Burnley boss Dyche bemoans costly two-minute spell after FA Cup exit at Manchester City
Sean Dyche was frustrated with the 94-second spell which ultimately cost his side one of the FA Cup shocks of the round.
Burnley led at half-time at the Etihad Stadium thanks to Ashley Barnes’ thumping strike after 25 minutes.
The Clarets frustrated all-conquering Manchester City - unbeaten domestically this season - but two Sergio Aguero goals in under two minutes just after the break changed the course of the tie, as Pep Guardiola’s side ran out 4-1 winners, with further strikes from Leroy Sane and Bernardo Silva.
Dyche said: “That can happen here, that was really my only overriding gripe with the team, because I thought we were very good up until their first goal.
“It was a bit of a contentious one, I spoke to the referee and he said he doesn’t have to blow the whistle, but I think when Ashley Westwood is five yards away motioning to say ‘are you going to blow the whistle?’ and he is the man who would be in the slot where they pass it to, I’m bound to be aggrieved.
“Sometimes in football, the rule might be the rule, but there’s a common sense moment, especially from experienced referees where they think ‘hang on, that’s the player that’s got to be in that slot, and I’ve just allowed it to be passed through there when he’s five yards away from the free kick, motioning towards me, are you going to blow the whistle?’
“But the next minute and a half was my biggest gripe. We looked a bit punch drunk, we didn’t clear our lines on two occasions, our shape went a little bit, and teams like this have the power to almost smell that moment, and then pick up their tempo.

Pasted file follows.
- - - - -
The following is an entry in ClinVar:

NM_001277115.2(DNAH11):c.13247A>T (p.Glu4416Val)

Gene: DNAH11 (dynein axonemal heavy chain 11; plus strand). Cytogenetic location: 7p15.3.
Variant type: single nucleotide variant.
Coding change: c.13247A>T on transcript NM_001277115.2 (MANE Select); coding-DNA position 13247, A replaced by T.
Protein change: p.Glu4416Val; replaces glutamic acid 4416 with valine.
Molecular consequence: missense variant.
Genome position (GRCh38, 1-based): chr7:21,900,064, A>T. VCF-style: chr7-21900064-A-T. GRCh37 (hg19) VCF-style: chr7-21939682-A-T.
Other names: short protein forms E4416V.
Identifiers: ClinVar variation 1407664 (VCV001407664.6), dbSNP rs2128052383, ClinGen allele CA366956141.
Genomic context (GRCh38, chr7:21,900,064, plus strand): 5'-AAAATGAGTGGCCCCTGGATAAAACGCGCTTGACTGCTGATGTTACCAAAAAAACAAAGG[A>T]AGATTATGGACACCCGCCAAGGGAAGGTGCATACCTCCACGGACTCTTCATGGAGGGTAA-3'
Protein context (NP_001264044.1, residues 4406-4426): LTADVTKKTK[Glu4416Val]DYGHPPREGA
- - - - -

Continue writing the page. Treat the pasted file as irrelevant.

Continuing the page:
“They did, and scored the second.
“Then we had to go for it, there’s no point, it’s the FA Cup.
“We made changes, we’ve got to protect the team at the minute with injuries, and once they’re in front, it’s difficult.”
Dyche and assistant Ian Woan had what looked a heated discussion with Guardiola after the first goal after a quickly-taken Ilkay Gundogan free kick, but Dyche laughed that off: “No, not really, you both fights you both want to win, you both want your teams to win, that’s just how it should be.
“Everyone is allowed to be passionate I believe!”
Both sides made four changes, fewer than anticipated after a hectic Festive schedule, and Dyche noted: “I don’t know their thinking, but it could be seen as a sign of respect, it could be a sign they definitely want to get the job done, either or, they won, and that’s their job.
“We put out a side we thought is probably as, at the moment, certainly the fittest and clearest side we can put out, and I was pretty pleased with it.”
And Dyche accepts the focus and concentration at places like this has to continue to develop to grow further: “I think there’s nothing they don’t know, you’ve just got to stay focused all the time.
“Especially against teams like this. It can be flat, it can be quiet, and then three, four passes, three, four movements, and suddenly it’s a goal.
“The higher up our learning, it’s that constant concentration and focus.
“It’s improved considerably.
“But the biggest thing though, we’re at the end of our squad at the moment, but the mentality...you’d never have smelt that.
“56 minutes in, you’d have been looking at our team thinking ‘that’s a team that plays together, that knows how they play, that are organised.
“That’s really pleasing for me and my coaches.
“When your team is at its most stretched, and yet they are operating how a team should, or how I think it should look, so I’m very pleased with that.
“You’re not going to come to places like this every week. We’ve still got some of the big super powers to play, but our mentality is growing, not just our performances.”
James Tarkowski wasn’t in the 18 after picking up an injury in training: “Tarky just picked up a niggly groin injury on Friday, we can’t risk anyone at the moment. We’ve got people off partly because we’ve got to try and have a go, but partly because we’ve got to be careful and protect people.”